Beings are reborn in Hell when they have allowed themselves to be overcome with hatred, anger and directed aggression.  There is a qualitative difference between this and the aggression that leads to the Beast Realm; Beast Realm aggression is rather blind, defensive, and instinctual, and springs more from ignorance (although it may be willful ignorance) than conscious choice.  Beings headed for the hell realm, in a sense, have said “yes” to the path of hatred and aggression, whether they are aware of it or not.  They have acted out their impulses on a practical level.  This is not to say that only perpetrators of physical violence end up in hell.  There are many other ways to act out hatred and aggression, such as deception, oppression, verbal abuse, slander and sexual misconduct.

The indigo buddha in this realm carries a vial of water, representing the cooling effect of patience and forgiveness.  He also carries a flame, symbolizing the fire of practice which can purify karma (Carlson 1989).  Only when a hell being is able to unconditionally let go of his or her anger and hatred can he or she become free of hell.  In theory, this is possible at any moment, but the beings in hell are usually depicted as being stuck there a very long time.  This is because afflictive emotions like anger are self-sustaining; once a being has created a hell realm for him or herself, he or she has many reasons to continue being angry.  Having poured anger and hatred into their environment for so long, hell beings find that anger and hatred come back at them even if they manage, for a moment, to cool off (Trungpa p.281).  Obviously, beings in Hell are too preoccupied to engage in spiritual practice, so this is not a realm in which ultimate liberation is likely.

Practicing with Hell

We do not end up in a Hell Realm because someone or something outside ourselves has judged our actions and inflicted a punishment.  Lord Yama is our own conscience, and the torments of Hell are the painful experiences of hatred and aggression in and of themselves.  Hatred is all-consuming; after time, we become conscious only of the object of our hatred and our afflictive, demanding emotions.  Everything becomes colored by hatred.  Because we are not actually separate from any other being, it is impossible for us to inflict harm on another without feeling it ourselves.  In the Buddhist view, even those who appear to escape any repercussions for their harmful actions – such as murderers who do not get caught – do not escape the karmic results.  The perpetrators of the harmful deeds may not even feel remorse, but at some level, sooner or later, they will experience the effect of having cut themselves off from other beings.

When we are in a Hell Realm, there is no space for anything other than hatred, anger or aggression.  It is difficult, if not impossible, to concentrate on spiritual practice.  Our mind turns relentlessly to the object of our anger.  We are caught in a horrible trap of negative thoughts, emotions and physical habits.  Just as the asuras transform their world into one of competition and jealousy, when we are in Hell our aggression is reflected back to us and the whole world seems to be a seething pit of hatred and violence.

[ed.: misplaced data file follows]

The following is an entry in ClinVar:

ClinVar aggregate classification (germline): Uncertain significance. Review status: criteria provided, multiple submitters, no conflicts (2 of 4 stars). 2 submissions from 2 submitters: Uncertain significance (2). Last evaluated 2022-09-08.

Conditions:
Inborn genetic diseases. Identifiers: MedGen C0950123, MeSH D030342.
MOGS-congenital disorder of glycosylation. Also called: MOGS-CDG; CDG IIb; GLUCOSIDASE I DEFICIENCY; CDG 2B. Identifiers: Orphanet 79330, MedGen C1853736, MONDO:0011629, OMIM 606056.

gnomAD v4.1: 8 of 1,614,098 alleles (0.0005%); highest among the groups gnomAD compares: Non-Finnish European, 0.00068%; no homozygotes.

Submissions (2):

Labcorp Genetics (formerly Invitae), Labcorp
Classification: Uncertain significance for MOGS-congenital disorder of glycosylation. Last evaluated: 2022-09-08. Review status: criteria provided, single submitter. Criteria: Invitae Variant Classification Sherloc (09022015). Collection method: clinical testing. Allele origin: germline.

We can work toward liberation from Hell only when we can convince ourselves to question the reality of this world of hatred and violence.  The only way for it to end is for us to spontaneously renounce the anger within ourselves.  When we are entirely caught up in our anger, to call a cease-fire seems like utter folly!  This is why it can take so long for us to liberate ourselves from Hell.

When we finally call hatred’s bluff, however, and simply drop our anger and aggression – usually without any guarantee of good will from the object of our fear – we are rewarded with an inner peace that makes the possibility of attack seem like a very small price to pay.  Letting go of anger is letting go of attachment to self, so insight into the inherent emptiness of self helps us let go of anger.  At the same time, letting go of anger and experiencing the subsequent ease is one of the most vivid experiential proofs of the emptiness of self.

Read/listen to the Six Realms of Existence Part 3: Hungry Ghost and Human Realms

 


Sources

Carlson, Kyogen.  Zen Roots. Dharma Rain Zen Center: Portland, Oregon, 1989.
Conze, Edward, trans.  Buddhist Scriptures. Penguin Books: London, 1959.
Guenther, Herbert V., trans.  The Jewel Ornament of Liberation.  Berkeley: Shambala, 1971.
Gyatso, Geshe Kelsang.  Joyful Path of Good Fortune. London: Tharpa Publications, 1996.
Gyatso, Tenzin (The Fourteenth Dalai Lama) and Jeffrey Hopkins.  The Meaning of Life: Buddhist Perspectives on Cause and Effect. Boston: Wisdom Publications, 2000.
Patrul Rinpoche.  The Words of My Perfect Teacher.  San Francisco and London: Harper Collins Publishers, 1994.
Tatz, Mark and Jody Kent.  Rebirth: The Tibetan Game of Liberation.  Garden City, New York: Anchor Books, 1977.
Tharchin, Sermey Geshe Lobsang.  King Udrayana and the Wheel of Life.  Howell, New Jersey: Mahayana Sutra and Tantra Press, 1984.
Trungpa, Chögyam.  Transcending Madness: The Experience of the Six Bardos.  Boston: Shambala Publications, 1992.

 

29 - Six Realms of Existence Part 1: Introduction and the Heaven Realm
31 - Six Realms of Existence Part 3: Hungry Ghost and Human Realms